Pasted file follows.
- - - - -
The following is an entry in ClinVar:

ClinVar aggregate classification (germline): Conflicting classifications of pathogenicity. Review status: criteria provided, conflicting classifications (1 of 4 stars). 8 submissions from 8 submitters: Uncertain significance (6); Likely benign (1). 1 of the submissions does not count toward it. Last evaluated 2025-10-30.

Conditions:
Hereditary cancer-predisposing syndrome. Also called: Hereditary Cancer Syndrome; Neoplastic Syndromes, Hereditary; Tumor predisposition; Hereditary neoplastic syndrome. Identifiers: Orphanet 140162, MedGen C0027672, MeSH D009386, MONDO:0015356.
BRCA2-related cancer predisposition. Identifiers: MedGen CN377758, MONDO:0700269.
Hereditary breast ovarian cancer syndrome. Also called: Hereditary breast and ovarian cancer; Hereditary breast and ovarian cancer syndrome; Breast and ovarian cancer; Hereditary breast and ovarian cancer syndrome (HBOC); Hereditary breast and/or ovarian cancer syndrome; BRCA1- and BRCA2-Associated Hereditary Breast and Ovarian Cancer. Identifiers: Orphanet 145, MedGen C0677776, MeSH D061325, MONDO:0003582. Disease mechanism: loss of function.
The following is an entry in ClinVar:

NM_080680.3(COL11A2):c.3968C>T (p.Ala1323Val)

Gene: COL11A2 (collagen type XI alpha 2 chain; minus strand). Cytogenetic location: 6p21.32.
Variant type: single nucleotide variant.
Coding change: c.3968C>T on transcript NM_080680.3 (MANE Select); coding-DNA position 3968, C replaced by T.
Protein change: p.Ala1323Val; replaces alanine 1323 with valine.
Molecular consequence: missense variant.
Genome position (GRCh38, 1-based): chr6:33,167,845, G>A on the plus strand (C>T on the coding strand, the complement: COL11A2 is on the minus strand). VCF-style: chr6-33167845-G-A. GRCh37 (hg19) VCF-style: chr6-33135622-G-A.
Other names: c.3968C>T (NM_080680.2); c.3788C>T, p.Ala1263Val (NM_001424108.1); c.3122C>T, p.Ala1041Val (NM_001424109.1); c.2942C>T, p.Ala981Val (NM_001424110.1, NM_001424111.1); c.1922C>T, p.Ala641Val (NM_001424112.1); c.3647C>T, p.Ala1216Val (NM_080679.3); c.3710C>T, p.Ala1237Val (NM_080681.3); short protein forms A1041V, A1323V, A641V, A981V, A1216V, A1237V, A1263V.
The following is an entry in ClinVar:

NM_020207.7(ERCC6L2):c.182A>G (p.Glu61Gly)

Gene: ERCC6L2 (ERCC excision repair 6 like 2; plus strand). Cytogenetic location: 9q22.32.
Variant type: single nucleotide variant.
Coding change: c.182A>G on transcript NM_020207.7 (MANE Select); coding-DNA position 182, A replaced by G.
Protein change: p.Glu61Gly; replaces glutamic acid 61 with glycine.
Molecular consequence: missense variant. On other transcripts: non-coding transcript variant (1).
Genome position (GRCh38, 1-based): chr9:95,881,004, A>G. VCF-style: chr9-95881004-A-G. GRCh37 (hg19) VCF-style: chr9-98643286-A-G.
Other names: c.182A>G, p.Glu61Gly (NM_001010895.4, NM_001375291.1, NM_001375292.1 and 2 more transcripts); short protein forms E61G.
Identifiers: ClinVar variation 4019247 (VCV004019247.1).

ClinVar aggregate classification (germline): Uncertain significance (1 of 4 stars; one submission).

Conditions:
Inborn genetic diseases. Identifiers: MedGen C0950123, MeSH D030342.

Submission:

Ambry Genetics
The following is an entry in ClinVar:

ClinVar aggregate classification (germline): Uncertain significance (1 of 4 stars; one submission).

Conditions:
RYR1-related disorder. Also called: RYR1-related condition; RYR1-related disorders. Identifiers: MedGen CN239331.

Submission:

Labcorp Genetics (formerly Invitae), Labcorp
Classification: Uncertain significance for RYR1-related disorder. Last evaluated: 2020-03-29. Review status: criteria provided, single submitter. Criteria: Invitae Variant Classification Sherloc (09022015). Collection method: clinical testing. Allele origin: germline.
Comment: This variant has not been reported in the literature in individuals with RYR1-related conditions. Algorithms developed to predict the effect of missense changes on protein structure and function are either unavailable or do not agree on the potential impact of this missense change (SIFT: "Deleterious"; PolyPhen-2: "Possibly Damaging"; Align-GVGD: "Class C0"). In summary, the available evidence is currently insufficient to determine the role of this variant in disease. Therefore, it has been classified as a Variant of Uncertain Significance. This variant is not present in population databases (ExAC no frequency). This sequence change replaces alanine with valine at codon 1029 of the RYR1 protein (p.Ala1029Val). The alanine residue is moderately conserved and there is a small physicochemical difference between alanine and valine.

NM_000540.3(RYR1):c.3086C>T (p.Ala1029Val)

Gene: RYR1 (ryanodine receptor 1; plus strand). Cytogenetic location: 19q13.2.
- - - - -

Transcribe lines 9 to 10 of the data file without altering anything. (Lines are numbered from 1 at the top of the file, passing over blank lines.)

Gene: COL11A2 (collagen type XI alpha 2 chain; minus strand). Cytogenetic location: 6p21.32.
Variant type: single nucleotide variant.